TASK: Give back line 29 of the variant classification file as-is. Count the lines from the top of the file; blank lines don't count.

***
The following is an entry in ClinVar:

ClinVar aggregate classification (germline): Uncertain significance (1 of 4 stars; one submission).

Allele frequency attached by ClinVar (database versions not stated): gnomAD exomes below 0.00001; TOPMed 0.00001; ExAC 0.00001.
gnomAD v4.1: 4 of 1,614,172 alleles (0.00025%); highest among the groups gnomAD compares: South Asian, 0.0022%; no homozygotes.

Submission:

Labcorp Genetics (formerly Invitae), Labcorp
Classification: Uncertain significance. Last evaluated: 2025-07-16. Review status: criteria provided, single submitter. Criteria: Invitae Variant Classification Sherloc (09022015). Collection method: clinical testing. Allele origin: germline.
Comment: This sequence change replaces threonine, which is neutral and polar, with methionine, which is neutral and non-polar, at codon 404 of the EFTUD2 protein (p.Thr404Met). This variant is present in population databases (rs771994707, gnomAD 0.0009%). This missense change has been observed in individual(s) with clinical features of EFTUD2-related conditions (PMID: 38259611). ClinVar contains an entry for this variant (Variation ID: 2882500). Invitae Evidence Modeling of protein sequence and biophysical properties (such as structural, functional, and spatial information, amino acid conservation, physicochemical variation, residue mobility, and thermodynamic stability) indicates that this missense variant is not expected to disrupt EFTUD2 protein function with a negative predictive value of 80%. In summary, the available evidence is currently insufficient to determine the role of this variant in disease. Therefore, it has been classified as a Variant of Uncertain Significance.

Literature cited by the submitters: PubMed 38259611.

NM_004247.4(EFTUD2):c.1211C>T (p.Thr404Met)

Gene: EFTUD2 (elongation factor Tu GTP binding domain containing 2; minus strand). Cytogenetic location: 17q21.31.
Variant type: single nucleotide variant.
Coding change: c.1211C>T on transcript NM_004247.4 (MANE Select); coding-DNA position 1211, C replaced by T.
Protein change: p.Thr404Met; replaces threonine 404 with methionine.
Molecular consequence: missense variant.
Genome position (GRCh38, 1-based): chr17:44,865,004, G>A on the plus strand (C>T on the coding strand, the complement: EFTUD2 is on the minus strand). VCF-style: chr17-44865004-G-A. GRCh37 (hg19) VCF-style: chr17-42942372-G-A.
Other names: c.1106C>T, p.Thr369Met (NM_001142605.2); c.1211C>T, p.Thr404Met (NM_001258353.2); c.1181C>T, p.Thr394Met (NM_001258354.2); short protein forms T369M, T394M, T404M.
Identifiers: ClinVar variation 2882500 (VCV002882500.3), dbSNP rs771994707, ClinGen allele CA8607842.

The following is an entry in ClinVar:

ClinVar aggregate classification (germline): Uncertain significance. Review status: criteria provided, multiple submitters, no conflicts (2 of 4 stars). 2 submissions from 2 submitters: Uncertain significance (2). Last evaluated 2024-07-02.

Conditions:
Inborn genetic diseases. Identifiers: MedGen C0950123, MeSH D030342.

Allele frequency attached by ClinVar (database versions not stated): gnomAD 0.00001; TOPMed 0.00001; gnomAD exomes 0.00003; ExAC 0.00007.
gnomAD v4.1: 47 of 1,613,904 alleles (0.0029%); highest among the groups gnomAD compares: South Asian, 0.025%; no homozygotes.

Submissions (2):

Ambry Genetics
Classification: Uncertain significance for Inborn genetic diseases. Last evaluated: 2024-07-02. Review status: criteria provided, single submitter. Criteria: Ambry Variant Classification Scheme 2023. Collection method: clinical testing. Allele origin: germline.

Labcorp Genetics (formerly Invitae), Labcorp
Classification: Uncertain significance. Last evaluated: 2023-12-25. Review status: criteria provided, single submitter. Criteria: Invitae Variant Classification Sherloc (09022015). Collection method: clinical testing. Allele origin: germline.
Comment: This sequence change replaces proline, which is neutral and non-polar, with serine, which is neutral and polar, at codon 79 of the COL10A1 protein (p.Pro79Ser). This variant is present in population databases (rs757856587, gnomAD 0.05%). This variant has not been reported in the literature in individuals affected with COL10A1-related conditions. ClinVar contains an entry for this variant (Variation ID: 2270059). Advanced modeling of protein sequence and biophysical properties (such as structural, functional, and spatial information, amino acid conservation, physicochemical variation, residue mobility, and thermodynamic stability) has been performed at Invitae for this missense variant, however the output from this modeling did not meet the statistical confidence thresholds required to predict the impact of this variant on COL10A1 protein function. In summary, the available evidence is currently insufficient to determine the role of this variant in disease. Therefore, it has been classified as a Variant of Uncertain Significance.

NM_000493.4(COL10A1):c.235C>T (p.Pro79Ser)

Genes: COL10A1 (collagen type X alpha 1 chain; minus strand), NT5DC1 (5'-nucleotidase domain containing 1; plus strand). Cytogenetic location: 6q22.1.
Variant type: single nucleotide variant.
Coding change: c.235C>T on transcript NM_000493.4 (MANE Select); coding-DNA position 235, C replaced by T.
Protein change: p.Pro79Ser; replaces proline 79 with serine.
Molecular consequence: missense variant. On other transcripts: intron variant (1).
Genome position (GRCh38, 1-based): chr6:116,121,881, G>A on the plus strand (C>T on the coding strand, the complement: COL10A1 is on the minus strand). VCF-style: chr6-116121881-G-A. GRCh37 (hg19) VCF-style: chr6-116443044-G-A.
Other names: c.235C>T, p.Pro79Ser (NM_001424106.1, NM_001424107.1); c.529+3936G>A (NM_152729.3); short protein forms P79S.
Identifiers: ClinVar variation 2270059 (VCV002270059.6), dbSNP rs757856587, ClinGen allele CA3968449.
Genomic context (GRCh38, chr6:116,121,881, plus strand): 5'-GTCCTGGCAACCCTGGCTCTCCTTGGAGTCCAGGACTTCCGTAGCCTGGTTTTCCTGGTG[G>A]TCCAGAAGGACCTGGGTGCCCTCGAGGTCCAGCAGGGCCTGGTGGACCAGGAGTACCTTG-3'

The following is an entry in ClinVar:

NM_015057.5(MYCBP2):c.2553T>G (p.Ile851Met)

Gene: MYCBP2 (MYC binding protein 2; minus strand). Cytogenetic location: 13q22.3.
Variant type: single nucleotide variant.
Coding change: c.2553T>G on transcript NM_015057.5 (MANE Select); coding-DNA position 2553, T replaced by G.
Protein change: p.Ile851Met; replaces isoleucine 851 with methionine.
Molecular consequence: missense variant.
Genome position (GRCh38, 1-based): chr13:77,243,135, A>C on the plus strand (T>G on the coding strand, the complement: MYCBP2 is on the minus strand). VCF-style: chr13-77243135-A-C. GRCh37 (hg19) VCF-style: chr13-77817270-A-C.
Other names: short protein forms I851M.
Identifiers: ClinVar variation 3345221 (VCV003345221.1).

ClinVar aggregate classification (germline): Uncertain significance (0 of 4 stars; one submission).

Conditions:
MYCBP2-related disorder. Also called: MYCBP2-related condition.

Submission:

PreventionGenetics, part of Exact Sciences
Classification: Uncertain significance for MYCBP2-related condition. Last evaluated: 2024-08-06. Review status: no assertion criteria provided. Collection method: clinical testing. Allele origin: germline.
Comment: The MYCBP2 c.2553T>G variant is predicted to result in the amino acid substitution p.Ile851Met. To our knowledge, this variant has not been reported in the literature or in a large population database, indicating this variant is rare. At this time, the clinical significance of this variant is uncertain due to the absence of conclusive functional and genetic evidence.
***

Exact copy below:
Classification: Uncertain significance. Last evaluated: 2023-12-25. Review status: criteria provided, single submitter. Criteria: Invitae Variant Classification Sherloc (09022015). Collection method: clinical testing. Allele origin: germline.